Worry about local business
Well, good for West Virginia Gov. Jim Justice. Little more than a week ago, he reacted to a U.S. Supreme Court ruling by proclaiming in a news release that, “I don’t want to reach into West Virginians’ pockets when we don’t need to.”
High court justices have issued a decision hoped for by officials in many states. It permits states to pass laws requiring out-of-state retailers to collect sales taxes.
We’re looking at a potential bonanza for state government. During the first quarter of this year, Americans spent $123.7 billion buying things with their computers and smartphones, according to the Census Bureau.
Even assuming that half of online sales now aren’t taxed, the potential is enormous. At 6 percent, West Virginia’s sales tax rate, we’re looking at around $14 billion a year in new revenue for states.
But not West Virginia, says the governor. “When I took office and our state was struggling financially, at that desperate time, I might have considered supporting legislation to enforce West Virginia sales tax on out-of-state transactions,” his news release explained. “However, no I do not support adding additional taxes on our people in this manner.”
Yes, sales taxes are a burden. We could all do without them, couldn’t we? I doubt I need remind you, however, that we already pay a pretty penny in sales taxes — more than $1.2 billion a year.
That money comes from retailers whose stores we visit in person to buy everything from groceries to cars.
And there’s the catch. Store owners who, through their families, may have been doing business here for generations have to collect and rebate sales taxes to the state. That puts them at a competitive disadvantage against online retailers.
Assume for a moment that the Legislature and Justice could enact an online sales tax, then use the added revenue to reduce the rate collected by those with physical presences in West Virginia. It would never happen, of course; government always finds a way to take more.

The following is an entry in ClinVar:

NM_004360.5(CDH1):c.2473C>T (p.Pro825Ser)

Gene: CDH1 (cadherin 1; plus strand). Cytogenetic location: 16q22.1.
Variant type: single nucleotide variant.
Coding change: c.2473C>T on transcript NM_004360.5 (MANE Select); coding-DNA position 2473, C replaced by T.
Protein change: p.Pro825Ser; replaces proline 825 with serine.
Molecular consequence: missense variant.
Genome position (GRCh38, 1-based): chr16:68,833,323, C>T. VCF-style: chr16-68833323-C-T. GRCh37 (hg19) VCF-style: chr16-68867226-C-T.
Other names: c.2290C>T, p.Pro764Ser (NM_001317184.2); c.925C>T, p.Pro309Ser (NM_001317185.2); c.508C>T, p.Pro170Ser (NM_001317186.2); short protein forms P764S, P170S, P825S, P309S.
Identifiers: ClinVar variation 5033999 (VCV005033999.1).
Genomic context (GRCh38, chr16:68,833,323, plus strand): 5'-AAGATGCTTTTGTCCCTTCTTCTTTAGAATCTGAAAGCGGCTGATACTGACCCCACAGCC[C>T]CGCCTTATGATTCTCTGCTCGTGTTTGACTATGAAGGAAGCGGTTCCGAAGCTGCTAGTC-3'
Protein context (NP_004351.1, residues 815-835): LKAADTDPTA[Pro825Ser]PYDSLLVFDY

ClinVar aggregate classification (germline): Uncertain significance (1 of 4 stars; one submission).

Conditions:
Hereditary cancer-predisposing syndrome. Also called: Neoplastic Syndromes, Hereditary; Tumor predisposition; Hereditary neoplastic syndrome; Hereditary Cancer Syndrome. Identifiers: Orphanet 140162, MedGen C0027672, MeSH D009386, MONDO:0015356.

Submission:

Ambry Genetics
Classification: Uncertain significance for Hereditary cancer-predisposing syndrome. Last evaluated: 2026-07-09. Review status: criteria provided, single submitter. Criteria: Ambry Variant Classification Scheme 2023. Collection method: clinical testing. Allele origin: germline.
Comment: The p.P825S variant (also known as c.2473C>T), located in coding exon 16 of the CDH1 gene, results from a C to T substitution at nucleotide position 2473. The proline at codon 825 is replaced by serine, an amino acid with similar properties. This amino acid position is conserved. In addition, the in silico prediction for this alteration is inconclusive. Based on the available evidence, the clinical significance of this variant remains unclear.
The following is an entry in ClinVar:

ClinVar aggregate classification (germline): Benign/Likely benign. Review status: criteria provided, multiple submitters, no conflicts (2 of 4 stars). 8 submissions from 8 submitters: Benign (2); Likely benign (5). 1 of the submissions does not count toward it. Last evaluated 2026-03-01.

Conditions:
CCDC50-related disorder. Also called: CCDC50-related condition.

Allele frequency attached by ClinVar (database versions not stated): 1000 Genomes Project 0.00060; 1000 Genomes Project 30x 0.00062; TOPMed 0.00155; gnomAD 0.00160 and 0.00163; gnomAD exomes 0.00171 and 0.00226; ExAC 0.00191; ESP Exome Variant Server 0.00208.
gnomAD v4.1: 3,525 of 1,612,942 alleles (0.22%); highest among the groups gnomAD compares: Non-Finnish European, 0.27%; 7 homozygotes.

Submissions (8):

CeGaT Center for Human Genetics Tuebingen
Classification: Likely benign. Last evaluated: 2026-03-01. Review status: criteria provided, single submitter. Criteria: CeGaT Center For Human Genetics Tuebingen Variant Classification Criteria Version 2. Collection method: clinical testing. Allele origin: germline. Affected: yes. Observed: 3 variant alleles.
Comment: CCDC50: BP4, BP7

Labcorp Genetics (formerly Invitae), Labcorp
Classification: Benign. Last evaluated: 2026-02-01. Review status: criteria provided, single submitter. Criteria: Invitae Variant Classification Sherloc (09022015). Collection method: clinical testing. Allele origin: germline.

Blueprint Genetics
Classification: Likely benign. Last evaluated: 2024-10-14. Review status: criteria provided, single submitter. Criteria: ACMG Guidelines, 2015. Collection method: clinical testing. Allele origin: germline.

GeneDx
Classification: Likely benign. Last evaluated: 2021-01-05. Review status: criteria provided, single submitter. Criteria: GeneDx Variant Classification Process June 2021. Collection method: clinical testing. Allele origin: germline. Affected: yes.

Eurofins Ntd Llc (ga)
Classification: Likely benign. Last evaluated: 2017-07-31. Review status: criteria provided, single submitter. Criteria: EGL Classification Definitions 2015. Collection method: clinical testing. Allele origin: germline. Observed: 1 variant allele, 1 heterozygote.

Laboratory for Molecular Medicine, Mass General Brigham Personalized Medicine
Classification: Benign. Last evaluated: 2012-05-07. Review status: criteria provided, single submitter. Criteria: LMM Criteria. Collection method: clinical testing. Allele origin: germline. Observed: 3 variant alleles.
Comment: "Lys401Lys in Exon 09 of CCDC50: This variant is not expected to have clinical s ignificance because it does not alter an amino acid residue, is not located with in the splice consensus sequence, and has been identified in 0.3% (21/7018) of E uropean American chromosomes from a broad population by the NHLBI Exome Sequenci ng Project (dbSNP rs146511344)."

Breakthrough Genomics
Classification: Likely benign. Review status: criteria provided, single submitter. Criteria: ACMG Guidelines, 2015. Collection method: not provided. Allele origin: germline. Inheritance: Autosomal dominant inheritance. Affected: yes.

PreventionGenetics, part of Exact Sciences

But if such a scheme could be enacted, it would help Mountain State businesses compete against online retailers in California, New York, etc.
Why not consider that?
Here’s the thing: Justice seems ready to give the online folks a break. In exchange for what? What have they ever done for us?
Try calling an online company and asking for a donation to support your community’s youth baseball league. Be prepared for the person you’ve called to ask, “Are you kidding me?”
Never mind that the local grocery store made a nice donation to help the kids play baseball.
Or, tell an Amazon executive there how much of the company’s profit comes from your county, and ask how much in taxes the firm pays to support local schools. The reaction is likely to be, “Why would we do that?”
Meanwhile, the local hardware store owner is writing out a big check to pay his property taxes. Guess where much of that money goes.
Oh, and by the way: When your neighbor asks whether you know where he can get a job, do you suggest an online retailer?
Justice is to be commended for worrying about taxes West Virginians pay. He should worry about local business owners, too.
Myer can be reached at: email@example.com.